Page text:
The official portraits of former president Richard Nixon and his wife, Pat, were hung in the White House yesterday, more than seven years after Nixon left office.

According to a White House spokesman, the portraits -- which cost $15,000 each -- took this long to get to the White House because the former president did not sit for his until earlier this year.

"Mrs. Nixon's was completed in 1978," the spokesman said, "but I understand she did not want it hanging in the White House until her husband's was finished."

Richard Nixon's portrait was painted by artist Alexander Clayton, a Chevy Chase, Md., native who now lives in Dallas, Tex. It shows him sitting behind a desk wearing a dark blue suit, and was hung on the state floor of the White House along with the portraits of other past presidents.

Pat Nixon's portrait, by Henriette Wyeth Hurd, was hung in the hallway outside the diplomatic reception room across the doorway from Betty Ford's portrait. It features the former first lady sitting in a three-quarter pose, wearing a light blue dress.

The portraits were paid for by the White House Historical Association, which raises funds through the sale of White House guidebooks.

Hurd, sister of artist Andrew Wyeth and wife of painter Peter Hurd, was initially supposed to paint Richard Nixon's portrait as well. Last year she was quoted as saying that she would not paint him from old photographs as he had requested. He eventually did sit for Clayton's portrait this year in New York City.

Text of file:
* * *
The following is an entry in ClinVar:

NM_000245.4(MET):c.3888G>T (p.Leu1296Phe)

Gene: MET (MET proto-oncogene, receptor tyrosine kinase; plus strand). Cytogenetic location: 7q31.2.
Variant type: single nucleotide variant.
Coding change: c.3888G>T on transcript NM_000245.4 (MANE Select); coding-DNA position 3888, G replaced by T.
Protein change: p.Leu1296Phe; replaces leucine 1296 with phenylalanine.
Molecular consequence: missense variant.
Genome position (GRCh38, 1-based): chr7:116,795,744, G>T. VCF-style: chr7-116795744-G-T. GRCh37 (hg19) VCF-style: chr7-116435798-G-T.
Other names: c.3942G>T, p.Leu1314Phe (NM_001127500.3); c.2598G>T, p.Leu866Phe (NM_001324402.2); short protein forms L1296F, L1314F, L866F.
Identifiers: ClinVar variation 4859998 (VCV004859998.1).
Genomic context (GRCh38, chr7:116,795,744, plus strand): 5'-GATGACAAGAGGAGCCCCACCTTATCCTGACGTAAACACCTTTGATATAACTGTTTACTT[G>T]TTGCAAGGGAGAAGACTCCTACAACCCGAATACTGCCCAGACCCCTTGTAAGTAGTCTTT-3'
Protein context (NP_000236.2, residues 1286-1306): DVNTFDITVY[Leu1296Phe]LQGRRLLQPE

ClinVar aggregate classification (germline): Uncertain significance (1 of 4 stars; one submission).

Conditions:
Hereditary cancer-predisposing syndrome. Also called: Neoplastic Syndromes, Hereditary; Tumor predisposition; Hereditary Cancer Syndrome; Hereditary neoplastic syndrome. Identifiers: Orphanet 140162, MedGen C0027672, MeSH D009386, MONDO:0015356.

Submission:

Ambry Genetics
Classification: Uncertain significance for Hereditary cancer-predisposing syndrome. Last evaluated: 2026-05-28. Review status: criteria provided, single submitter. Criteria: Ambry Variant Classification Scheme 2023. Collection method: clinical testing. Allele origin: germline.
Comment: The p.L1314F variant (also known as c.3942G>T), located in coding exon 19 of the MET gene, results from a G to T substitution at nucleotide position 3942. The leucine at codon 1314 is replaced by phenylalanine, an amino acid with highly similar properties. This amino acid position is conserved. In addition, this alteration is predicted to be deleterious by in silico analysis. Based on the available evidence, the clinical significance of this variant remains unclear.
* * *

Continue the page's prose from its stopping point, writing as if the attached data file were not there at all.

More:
Hurd had said that she was anxious to paint the couple's portraits and couldn't understand other painters who sit "in chilly judgment" of Nixon. She painted Pat Nixon's portrait in late 1978 at the Nixon's former residence in San Clemente, Calif.

The former president had wanted Andrew Wyeth to paint him, but the two could not coordinate their schedules.

One White House aide said the Nixons would not be coming to see the portraits in place. Late yesterday, Nancy Reagan's press office issued a "media advisory" that the portraits had gone on view. It was an unusually low-key approach to the event, which in the cases of other past presidents and first ladies has been noted with considerably more attention.